I love to cast vision. In fact, I know that if I’m not careful when I’m helping a church develop its small group ministry, I could spend 90% of our time just dreaming and imagining together. The problem is, at some point we need to plant our feet back on the ground and get to the practical nuts and bolts of how to design and support a small group ministry.
I had a great time casting vision for a wonderful group of folks in Minnesota. I love to go to this church because it’s so warm and vibrant. Besides that, they “get it” when it comes to mission. Anyway, I painted a picture for small groups that share life together, focus on spiritual formation, and are centered around missional living. The group caught it. They quickly imagined what their groups would look like if they became the catalysts for serving in community.
While we were cleaning up, one brave soul sought me out to tell me a bit of her story. When she first came to this church she needed a group of people who would meet her in a very difficult place in her life. If the only groups available were groups focused on serving the community, she wouldn’t have been able to be a part of them and probably wouldn’t have stayed with the church. In fact, because life still isn’t easy for her she admitted that she still needs a support group to focus on “me”.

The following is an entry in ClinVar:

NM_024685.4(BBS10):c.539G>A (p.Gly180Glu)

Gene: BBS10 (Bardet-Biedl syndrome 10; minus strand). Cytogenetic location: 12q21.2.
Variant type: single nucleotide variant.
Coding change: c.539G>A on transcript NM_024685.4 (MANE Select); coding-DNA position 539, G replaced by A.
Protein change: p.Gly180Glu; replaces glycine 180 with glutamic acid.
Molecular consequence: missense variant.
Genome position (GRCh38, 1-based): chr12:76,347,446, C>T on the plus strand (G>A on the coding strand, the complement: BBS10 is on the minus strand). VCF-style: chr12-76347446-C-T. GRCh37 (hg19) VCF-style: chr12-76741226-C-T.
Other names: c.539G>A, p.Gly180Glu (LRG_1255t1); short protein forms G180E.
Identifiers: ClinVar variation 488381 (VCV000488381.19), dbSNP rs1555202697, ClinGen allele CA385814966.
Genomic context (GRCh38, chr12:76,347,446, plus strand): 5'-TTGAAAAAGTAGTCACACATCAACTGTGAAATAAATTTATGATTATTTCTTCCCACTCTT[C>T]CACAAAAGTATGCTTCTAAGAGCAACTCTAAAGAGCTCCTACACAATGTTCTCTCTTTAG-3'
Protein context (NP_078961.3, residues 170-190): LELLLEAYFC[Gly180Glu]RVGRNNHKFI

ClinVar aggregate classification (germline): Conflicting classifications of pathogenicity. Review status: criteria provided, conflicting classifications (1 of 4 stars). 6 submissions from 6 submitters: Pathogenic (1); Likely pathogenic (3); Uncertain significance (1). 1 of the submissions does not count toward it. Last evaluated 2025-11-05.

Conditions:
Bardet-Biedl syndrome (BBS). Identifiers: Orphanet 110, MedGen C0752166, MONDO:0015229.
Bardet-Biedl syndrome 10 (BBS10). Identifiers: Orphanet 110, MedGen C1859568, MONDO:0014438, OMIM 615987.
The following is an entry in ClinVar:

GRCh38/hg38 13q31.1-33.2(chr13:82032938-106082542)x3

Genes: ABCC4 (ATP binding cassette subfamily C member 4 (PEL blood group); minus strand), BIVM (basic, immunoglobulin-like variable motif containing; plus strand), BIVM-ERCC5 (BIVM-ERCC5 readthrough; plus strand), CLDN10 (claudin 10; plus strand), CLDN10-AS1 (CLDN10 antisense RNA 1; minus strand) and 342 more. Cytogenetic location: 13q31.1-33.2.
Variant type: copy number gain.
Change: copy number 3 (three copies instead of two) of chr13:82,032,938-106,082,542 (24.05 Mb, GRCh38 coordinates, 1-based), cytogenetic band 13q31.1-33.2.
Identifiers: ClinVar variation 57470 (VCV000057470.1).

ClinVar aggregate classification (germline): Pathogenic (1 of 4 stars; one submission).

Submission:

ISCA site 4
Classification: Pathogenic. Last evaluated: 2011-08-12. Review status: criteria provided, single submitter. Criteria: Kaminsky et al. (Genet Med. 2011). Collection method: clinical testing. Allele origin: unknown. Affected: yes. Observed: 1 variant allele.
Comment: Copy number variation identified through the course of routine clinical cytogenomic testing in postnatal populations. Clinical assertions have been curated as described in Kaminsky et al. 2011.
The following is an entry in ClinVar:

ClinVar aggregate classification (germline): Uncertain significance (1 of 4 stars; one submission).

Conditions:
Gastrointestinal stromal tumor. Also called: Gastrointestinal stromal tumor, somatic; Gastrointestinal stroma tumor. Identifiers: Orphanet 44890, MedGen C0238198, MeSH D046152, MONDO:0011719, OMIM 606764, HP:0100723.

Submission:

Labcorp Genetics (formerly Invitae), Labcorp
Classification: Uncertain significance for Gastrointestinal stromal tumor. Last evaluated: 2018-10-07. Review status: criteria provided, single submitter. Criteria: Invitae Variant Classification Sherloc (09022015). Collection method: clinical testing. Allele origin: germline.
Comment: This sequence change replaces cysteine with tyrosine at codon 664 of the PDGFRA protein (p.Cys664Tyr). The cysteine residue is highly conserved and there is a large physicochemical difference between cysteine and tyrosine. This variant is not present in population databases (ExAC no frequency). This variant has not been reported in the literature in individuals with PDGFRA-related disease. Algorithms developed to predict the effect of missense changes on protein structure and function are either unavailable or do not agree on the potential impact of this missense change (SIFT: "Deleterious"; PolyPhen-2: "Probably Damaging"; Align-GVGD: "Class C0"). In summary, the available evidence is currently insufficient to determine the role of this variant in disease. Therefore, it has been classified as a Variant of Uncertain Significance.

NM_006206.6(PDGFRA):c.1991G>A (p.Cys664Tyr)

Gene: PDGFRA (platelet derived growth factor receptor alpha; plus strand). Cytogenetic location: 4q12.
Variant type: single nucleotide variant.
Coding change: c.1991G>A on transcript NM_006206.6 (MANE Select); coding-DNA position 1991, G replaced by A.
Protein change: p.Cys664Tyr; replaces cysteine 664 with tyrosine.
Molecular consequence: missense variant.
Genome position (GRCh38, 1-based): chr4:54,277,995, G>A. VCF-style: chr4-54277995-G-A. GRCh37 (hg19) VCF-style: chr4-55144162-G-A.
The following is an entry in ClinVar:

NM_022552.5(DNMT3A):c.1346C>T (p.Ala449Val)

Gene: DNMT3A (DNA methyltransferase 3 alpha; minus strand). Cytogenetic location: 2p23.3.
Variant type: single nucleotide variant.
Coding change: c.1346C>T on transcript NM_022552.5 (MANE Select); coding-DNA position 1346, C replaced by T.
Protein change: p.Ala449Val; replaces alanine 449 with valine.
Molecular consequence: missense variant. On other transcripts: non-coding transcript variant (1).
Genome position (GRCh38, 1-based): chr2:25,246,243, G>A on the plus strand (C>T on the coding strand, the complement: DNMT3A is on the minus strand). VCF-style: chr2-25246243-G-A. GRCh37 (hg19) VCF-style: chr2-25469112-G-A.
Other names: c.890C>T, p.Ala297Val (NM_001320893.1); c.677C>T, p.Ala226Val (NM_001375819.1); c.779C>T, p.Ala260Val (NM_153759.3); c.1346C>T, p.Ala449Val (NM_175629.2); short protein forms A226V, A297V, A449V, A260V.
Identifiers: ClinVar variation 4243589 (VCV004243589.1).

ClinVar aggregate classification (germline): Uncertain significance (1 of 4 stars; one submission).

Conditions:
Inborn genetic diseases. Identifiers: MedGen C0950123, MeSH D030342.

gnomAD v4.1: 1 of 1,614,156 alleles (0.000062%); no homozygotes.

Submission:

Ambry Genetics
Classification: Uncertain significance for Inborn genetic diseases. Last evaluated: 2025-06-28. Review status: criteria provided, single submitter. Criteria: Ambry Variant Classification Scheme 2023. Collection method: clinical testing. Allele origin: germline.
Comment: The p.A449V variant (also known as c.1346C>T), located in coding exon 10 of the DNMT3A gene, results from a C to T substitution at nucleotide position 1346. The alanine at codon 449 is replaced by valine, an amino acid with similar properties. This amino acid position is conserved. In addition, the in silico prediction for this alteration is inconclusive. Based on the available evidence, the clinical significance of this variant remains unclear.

I learned two things. First, I believe this woman has found a support group that helps her focus on “me” but in the context of the “we” of the group. They are supporting one another through their shared lives. Secondly, I need to remember that part of developing a disciple-making, mission-shaped small group ministry means offering safe places for those who find themselves needing extra support as they go rough patches in life. There are times when all we can do is step back and let God and people minister to us in order to bring us back to health and wholeness.
So thank-you, brave soul, for getting my head out of the vision cloud back into real life.